A little-known quirk of padding is that setting a top or bottom percentage bases it on the width of the containing block. If your block is 100px in width, padding-top: 30%; will equate to 30 pixels. I suspect this was done to make rendering calculations easier since element heights are normally determined by their content. Besides, if you had a fixed-height parent of 300px and set padding-top: 200%; on a child, the parent would become at least 600px — thus leading to a recursive cascade which breaks the web.

Whatever the reason, it’s very useful since it permits you to set an intrinsic ratio, e.g.

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#element
{
    position: relative;
    height: 0;
    padding: 56.25% 0 0 0;
}

This element will retain a 16:9 ratio based on the width of the container. The height has been set at 0px but, since we have set position: relative;, we can absolutely position any child element.

As far as I’m aware, the padding trick was first highlighted by Thierry Koblentz to create responsive videos, but the same concept can be applied to images or any other content. Let’s update our thumbnail CSS:

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li a
{
  display: block;
  width: 100%;
  position: relative;
  height: 0;
  padding: 56.25% 0 0 0;
  overflow: hidden;
}
img
{
  position: absolute;
  display: block;
  max-width: 100%;
  max-height: 100%;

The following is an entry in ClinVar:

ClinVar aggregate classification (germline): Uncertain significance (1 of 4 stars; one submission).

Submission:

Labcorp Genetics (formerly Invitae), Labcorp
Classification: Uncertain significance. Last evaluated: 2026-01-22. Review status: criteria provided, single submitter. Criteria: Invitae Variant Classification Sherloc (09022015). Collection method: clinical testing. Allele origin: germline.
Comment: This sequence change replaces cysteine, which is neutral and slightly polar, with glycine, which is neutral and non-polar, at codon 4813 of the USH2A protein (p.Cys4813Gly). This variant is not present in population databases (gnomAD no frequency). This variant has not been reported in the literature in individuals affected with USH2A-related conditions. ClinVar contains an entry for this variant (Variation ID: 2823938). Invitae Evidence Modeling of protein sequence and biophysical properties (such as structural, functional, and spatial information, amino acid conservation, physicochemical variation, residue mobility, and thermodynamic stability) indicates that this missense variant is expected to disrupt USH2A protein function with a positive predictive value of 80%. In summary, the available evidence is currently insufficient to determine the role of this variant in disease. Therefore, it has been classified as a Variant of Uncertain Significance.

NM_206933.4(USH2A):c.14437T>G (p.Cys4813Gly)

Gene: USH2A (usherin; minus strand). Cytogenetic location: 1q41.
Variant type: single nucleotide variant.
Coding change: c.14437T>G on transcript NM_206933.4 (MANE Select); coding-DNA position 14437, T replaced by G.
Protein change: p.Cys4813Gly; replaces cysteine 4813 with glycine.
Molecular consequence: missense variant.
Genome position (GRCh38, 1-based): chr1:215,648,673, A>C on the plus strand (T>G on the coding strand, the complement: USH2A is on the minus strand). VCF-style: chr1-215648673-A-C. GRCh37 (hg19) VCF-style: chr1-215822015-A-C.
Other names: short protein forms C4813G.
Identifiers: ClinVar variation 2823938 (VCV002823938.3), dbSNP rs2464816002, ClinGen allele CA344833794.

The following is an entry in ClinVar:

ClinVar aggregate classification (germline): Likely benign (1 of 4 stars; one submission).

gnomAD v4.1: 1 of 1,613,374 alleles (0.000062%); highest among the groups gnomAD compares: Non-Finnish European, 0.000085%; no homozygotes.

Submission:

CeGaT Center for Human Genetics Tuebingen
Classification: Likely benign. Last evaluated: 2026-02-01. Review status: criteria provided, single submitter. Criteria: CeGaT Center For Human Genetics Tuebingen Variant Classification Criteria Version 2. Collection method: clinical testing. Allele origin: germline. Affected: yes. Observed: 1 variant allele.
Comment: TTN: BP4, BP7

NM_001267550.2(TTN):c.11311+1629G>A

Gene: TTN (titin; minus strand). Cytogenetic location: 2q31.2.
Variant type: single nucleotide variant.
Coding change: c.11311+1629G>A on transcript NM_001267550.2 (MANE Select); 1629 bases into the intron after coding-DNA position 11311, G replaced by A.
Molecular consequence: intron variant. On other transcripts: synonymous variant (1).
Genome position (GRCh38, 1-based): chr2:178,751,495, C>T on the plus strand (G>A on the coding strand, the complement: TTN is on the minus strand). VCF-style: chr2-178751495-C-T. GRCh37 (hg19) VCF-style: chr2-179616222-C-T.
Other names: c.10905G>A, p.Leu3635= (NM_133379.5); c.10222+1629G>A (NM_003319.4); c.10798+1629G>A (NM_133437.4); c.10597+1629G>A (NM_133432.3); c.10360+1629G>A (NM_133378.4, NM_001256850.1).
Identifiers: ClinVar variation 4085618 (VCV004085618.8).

left: 0;
  right: 0;
  top: 0;
  bottom: 0;
  margin: auto;
}

The result will show the image with black borders if it does not have a matching 16:9 dimension:

responsive thumbnails

View the demonstration code…

Play around with the CSS. Removing the image max-width or max-height can apply cropping effects rather than resizing. I hope you find it useful.

Contributing Editor

Craig is a Director of OptimalWorks Ltd, a UK consultancy dedicated to building award-winning websites implementing standards, accessibility, SEO, and best-practice techniques.

The Power of Web Content Management Systems – A Company View

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Our goal as business people whether you are in marketing, sales, IT or support of a Fortune 500 company or a one-person-shop in a small business, the goal is still the same – deliver a consistent experience across all customer touch points.  The siloed nature of big corps and small can make that a difficult feat.  Yet we all strive for it.